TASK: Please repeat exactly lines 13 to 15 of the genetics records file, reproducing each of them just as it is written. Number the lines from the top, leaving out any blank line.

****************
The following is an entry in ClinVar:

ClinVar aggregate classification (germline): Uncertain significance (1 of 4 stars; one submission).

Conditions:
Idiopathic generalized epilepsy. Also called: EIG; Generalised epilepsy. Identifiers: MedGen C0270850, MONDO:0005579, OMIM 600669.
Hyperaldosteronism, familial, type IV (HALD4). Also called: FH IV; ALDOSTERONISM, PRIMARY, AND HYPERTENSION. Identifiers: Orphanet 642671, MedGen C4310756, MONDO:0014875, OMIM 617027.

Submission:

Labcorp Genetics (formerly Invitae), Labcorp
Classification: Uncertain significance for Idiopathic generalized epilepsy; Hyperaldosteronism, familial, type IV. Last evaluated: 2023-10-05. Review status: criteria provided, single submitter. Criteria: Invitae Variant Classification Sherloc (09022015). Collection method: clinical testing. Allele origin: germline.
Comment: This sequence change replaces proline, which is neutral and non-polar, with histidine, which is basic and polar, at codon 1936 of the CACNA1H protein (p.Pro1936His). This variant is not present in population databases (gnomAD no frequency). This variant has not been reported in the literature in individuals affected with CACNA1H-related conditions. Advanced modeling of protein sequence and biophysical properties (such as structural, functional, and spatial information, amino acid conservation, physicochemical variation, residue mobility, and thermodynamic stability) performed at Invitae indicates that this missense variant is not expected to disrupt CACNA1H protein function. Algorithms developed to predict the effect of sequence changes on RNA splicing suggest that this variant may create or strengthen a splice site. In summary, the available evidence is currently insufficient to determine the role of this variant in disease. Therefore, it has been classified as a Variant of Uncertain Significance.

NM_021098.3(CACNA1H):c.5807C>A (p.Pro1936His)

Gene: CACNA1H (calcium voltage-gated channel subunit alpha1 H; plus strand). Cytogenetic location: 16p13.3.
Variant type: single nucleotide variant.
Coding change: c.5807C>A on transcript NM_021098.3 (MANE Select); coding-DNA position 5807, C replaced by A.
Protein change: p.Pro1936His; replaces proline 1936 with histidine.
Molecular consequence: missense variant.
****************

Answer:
Coding change: c.5807C>A on transcript NM_021098.3 (MANE Select); coding-DNA position 5807, C replaced by A.
Protein change: p.Pro1936His; replaces proline 1936 with histidine.
Molecular consequence: missense variant.